) -- It looks like the M&A tricks worked by

Chesapeake Energy's

(CHK) - Get Report

CEO Aubrey McClendon in the past may have lost their magic ability.

Some trends in the energy stock trade have a history of consistency, and ones of those trades has been Chesapeake's proven ability to generate positive trading momentum for its shares by announcing deals that raise cash to work off the mountain of debt it has amassed -- the oft-quoted twice the level of debt of

Exxon Mobil

(XOM) - Get Report

for a company 27 times smaller than the world's largest oil company.

It looks like the low natural gas price environment and the ceaseless talk of a "one handle" futures quote (down into the $1s on the one-month futures contract) as being fated in the energy market, may now hold the trump card when it comes to Chesapeake's lack of market momentum.

Natural gas was down another 3% on Tuesday to just above the $2 mark, a day after

Chesapeake announced $2.6 billion in asset deals on the way to the $10 billion to $12 billion that the company plans to raise this year to put to rest concerns that its funding gap is too large to bridge.

The Chesapeake Energy M&A magic trade of the past didn't mean the long-term outlook for Chesapeake had changed, but it did show that when McClendon needed to go to the well to prove that his large collection of assets would be rewarded by strategic buyers, he usually didn't back empty.

Wall Street's reaction to Monday's deal was roundly positive, too, and while Chesapeake shares rallied in after-market trading, it was about as short-lived as a rally could be.

The market sell-off on Tuesday also made it a bad day for any company to attempt to gain momentum. Back in early January, when Chesapeake announced a joint venture in the Utica shale, it caught a good day and rallied twice as much as the market. And that was for a deal that it had really announced three months previous to adding the specific buyer's name in January.

It's not down by half of the market loss on Tuesday, though. In fact, Chesapeake shares were down more than twice as much as the

S&P 500

and even more than the broad energy sector decline of 2%, with its shares declining by 3% in afternoon trading.

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There are details within the trio of deals announced on Monday that constant critics of the company can point to as more signs of financial engineering. Chesapeake signed another volumetric production payment -- or as the rating agencies and analyst Phil Weiss of Argus Research define it, "debt by another name."

The issuing of more preferred shares was also in line with the "financial engineering and off balance sheet debt," that Weiss said has has always been among Chesapeake's primary monetization strategies and should be viewed by investors with a raised eyebrow.

Yet the terms of the volumetric production payment (VPP) and preferred share deal were seen as positives, in a way. Weiss said the terms of the preferred were a little less favorable than previously offered to investors. Stifel Nicolaus wrote in a report that the $745 million VPP was at a "high price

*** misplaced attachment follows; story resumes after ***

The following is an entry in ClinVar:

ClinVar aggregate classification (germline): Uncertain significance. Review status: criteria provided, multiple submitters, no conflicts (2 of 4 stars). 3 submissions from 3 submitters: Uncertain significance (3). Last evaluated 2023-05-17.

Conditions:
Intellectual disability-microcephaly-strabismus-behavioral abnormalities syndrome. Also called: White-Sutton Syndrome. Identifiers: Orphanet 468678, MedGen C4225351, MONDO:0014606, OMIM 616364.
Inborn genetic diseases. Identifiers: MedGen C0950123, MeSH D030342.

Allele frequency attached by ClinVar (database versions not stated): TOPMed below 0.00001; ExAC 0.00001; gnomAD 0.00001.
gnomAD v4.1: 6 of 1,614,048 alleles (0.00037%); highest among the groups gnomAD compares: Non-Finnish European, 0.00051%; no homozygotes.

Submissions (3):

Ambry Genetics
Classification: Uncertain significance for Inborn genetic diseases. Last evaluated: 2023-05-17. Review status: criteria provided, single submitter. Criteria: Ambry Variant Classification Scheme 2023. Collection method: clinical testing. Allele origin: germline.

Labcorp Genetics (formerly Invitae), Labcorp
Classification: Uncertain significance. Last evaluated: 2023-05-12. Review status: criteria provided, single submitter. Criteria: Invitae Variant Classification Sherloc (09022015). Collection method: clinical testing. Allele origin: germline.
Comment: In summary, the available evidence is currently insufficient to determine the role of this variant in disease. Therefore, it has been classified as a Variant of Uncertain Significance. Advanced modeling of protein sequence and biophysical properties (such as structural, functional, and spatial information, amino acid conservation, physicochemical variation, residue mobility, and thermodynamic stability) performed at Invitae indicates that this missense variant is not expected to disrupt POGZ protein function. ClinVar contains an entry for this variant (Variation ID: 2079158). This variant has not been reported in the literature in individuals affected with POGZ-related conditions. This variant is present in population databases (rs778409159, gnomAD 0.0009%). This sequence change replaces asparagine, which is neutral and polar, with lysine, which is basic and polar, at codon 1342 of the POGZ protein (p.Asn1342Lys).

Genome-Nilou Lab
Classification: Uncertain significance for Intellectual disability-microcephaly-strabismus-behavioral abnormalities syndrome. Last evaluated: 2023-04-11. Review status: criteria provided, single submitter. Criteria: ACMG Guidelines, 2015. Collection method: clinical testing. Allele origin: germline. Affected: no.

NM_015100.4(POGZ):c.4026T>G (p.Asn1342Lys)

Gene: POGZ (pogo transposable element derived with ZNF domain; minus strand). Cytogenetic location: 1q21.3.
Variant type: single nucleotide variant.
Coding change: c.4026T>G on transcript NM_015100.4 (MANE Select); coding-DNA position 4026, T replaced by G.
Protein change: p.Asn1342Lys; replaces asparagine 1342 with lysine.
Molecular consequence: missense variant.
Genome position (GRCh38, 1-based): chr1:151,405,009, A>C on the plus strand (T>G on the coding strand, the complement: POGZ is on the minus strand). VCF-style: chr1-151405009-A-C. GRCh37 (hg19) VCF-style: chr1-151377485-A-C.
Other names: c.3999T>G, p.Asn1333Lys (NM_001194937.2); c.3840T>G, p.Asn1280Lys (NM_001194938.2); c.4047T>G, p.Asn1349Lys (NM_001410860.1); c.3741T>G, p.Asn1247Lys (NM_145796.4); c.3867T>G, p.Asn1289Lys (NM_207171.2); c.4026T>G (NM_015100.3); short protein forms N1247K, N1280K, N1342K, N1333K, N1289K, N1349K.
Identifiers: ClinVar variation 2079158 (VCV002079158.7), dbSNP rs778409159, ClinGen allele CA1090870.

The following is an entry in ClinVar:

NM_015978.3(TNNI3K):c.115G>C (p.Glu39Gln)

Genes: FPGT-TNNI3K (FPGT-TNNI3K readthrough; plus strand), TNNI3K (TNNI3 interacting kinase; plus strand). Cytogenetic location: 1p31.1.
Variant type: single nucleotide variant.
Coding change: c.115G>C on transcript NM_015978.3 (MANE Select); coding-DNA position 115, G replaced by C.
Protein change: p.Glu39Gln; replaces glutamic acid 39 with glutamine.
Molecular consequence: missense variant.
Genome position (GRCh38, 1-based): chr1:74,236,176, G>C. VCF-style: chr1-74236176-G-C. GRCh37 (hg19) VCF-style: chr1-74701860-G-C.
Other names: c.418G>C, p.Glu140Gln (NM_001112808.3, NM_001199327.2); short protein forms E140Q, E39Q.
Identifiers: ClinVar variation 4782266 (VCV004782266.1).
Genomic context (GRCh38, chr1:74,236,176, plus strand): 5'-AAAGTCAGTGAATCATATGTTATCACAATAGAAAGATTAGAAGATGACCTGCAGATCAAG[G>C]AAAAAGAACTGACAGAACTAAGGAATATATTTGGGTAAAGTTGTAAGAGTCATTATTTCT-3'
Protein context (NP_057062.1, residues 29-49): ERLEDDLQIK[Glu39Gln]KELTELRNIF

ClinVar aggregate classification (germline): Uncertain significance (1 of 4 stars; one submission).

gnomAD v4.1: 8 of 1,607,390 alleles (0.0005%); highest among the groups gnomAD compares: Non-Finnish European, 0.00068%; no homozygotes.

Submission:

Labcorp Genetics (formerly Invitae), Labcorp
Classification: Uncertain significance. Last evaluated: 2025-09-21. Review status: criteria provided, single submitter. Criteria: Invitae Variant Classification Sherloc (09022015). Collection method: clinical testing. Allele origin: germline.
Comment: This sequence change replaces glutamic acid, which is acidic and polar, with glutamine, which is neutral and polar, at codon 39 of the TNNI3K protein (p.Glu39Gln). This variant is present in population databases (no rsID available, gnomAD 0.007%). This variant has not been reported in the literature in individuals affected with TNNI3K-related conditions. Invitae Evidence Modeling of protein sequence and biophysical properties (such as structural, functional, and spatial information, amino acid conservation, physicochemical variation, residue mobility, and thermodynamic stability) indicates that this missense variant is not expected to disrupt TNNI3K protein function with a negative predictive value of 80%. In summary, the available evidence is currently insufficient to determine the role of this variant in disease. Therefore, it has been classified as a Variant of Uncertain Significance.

that most likely includes the uplift provided by the liquids-rich nature of the Granite Wash and the likelihood of future commodity price improvement."

All of Wall Street was in agreement that the $590 million sale of assets in the Woodford basin to Exxon was a "nice surprise," not even on the radar of analysts as an asset play that Chesapeake could monetize.

Tim Rezvan, analyst at Sterne Agee wrote, "Chesapeake's announcement of three monetization transactions provides assurance that the perceived 2012 funding gap should be a non-issue ... the sale of 58.4K net acres in Oklahoma was not baked into our asset sale estimates and point to the depth of the company's portfolio."

Weiss of Argus Research said: "I agree the sale to XOM is a positive surprise."

However, the constant Chesapeake critic on Wall Street didn't miss the larger message the market was sending Chesapeake. "The market environment likely trumps everything," Weiss said. "To me, even if you're a bull, there's just not enough here for the market to get excited about. Macro concerns (economy, natural gas prices, lower oil prices) all trump any incremental positive here."

It could be that these deals weren't the "big ones" that the market will be moved by when Chesapeake announced them. Rezvan noted, "No news on Mississippi Lime joint venture, Permian Basin sale. We believe that these two deals, the biggest arrows in Chesapeake's 2012 monetization quiver, could raise $3-4 billion in cash and drilling carries. We expect to hear word on these deals by the end of the third quarter."

It's been written in the past that the Chesapeake Energy trade fits the market dictum that bad companies often make for the best trades, so maybe that dictum will be proven true again at the end of the third quarter.

It wasn't proven true on Tuesday, though and with as much as $10 billion more to go in its monetization plans, maybe the old, reliable Chesapeake Energy headline trade isn't as reliable as a bet on continued

low natural gas prices, which could hit $1 by the time the end of the third quarter rolls around.

-- Written by Eric Rosenbaum from New York.

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